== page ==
The Central African Copperbelt (Katanga Basin) is the largest and most prolifically mineralized sediment-hosted copper province known on earth. Other provinces of this type include the Zechstein Basin (central Europe), the Kodaro-Udokan Basin (Russia), and the Paradox Basin (Utah) In 2011 the Democratic Republic of Congo was the 10th largest producer of copper worldwide, and with Zambia, the copper production from the Katanga Basin accounted for ~7% of global supply.
The copper deposits of the Katanga Basin are hosted by terrestrial and shallow marine sedimentary rocks (Katanga Supergroup) deposited 880-550 million years ago in an intracontinental basin and adjacent gulfs. Copper was deposited at low concentrations as a component of the material eroded from the continental land masses on either side. Periodically, the basin was isolated from the open ocean; water evaporated and salt was deposited among the sediments. Upon burial and deformation, notably during a phase of compression known as the Lufilian Orogeny, water trapped within the sediment was expelled and dissolved this salt. The resulting brine dissolved copper from the greater sedimentary package, and copper deposits formed where flow of this metal-rich liquid was focused and reacted with sulfur- or carbon-rich rocks to cause deposition of the dissolved copper.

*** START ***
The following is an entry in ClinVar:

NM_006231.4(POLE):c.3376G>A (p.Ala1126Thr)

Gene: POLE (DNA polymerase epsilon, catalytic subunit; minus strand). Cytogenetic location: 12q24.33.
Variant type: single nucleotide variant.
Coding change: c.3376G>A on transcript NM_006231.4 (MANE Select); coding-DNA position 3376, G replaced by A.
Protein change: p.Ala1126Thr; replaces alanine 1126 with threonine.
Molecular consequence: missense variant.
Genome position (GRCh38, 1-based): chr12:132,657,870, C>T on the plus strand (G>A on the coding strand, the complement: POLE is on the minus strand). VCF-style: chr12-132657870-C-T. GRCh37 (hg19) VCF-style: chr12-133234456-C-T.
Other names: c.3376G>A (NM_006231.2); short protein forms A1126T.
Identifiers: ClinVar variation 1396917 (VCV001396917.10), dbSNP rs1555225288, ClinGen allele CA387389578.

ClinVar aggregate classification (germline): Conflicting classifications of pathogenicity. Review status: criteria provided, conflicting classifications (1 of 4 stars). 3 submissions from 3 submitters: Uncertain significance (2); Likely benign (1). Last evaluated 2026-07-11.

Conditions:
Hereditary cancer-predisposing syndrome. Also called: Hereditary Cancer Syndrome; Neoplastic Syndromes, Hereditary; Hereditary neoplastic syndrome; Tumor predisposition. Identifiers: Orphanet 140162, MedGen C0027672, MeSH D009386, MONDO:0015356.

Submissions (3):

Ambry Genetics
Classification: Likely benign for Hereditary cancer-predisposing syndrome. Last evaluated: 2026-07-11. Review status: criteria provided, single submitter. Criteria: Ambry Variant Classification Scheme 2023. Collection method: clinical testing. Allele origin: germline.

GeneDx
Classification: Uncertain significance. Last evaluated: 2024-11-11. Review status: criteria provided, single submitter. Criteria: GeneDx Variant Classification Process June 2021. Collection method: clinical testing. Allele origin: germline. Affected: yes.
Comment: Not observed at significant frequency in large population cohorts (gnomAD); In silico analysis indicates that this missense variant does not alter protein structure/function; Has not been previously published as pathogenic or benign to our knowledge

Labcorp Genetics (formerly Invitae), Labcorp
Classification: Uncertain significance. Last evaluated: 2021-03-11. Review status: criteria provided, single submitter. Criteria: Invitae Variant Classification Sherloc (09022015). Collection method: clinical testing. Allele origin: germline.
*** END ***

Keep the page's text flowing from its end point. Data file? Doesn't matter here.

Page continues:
Copper mineralization occurred at several times during the geological history of the region. Many of the well-known deposits that define the Copperbelt in Zambia and southern Congo formed early, during sedimentation, and broadly take the form of their host sedimentary layers. Elsewhere, discordant, high grade copper deposits formed in association with shallow brittle faulting that occurred late in the sedimentary history of the basin. Mawson West's Dikulushi and Kapulo projects both fit this latter description. Mawson's exploration prospects at Kinkumbi, as well as some of the satellite deposits near Dikulushi are stratabound share some features of the early-formed deposit styles.